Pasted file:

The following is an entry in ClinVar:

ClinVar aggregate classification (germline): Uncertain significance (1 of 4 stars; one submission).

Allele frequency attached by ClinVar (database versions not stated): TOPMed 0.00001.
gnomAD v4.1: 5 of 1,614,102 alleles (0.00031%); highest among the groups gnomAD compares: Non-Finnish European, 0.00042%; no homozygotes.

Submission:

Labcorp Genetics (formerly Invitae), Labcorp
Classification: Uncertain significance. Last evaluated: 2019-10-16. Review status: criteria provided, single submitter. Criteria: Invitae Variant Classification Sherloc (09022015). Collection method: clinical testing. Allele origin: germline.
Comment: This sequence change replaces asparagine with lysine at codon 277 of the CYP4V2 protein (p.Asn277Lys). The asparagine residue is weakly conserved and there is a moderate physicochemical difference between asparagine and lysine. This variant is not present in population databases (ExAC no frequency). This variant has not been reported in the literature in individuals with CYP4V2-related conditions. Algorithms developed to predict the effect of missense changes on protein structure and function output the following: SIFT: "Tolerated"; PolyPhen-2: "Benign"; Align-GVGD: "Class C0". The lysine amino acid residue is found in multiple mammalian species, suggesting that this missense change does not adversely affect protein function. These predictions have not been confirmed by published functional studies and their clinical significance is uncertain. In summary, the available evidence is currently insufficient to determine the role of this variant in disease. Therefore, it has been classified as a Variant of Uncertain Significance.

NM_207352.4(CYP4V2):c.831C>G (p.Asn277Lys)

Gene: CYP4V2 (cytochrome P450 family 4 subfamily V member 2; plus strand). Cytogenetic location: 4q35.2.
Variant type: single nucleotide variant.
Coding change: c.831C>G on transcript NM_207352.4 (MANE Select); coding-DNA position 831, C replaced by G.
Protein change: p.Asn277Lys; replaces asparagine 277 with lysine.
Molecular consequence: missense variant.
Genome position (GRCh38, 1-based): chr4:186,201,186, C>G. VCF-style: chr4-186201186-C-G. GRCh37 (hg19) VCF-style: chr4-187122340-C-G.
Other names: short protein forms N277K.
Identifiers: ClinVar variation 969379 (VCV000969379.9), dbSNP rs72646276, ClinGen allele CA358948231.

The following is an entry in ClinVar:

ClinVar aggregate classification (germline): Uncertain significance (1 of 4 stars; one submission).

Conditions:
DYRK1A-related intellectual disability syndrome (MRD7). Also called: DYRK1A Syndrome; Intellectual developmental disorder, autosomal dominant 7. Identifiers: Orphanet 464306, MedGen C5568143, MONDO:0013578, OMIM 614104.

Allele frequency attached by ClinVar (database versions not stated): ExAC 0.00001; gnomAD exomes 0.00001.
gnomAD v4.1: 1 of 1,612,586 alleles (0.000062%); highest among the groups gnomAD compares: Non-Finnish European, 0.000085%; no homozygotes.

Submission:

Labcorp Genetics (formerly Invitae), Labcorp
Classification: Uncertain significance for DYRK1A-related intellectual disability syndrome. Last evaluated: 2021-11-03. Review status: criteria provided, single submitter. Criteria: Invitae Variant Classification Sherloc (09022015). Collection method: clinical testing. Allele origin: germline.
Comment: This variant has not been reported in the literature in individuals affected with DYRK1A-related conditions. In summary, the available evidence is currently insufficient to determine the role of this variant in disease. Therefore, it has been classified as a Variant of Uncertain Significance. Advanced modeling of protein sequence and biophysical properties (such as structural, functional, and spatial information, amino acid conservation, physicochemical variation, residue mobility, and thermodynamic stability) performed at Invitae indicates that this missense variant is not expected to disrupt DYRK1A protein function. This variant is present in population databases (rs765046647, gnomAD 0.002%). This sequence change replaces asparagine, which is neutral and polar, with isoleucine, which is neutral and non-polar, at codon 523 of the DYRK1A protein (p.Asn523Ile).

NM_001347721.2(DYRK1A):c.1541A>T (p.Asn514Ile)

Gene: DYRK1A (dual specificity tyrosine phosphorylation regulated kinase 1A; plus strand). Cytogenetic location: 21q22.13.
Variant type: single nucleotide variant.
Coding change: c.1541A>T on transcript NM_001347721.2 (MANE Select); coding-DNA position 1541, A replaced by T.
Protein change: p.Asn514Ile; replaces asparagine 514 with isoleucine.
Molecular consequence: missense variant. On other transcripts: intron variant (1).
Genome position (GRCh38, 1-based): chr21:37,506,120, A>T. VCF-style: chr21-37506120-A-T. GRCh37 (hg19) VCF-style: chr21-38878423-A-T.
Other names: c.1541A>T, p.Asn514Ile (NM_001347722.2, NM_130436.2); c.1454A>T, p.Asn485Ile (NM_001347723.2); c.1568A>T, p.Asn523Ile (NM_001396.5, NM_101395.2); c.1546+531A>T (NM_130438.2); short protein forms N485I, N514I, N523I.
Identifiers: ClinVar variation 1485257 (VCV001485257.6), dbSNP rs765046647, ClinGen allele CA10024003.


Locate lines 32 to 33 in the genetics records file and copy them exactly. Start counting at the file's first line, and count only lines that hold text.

Protein change: p.Asn514Ile; replaces asparagine 514 with isoleucine.
Molecular consequence: missense variant. On other transcripts: intron variant (1).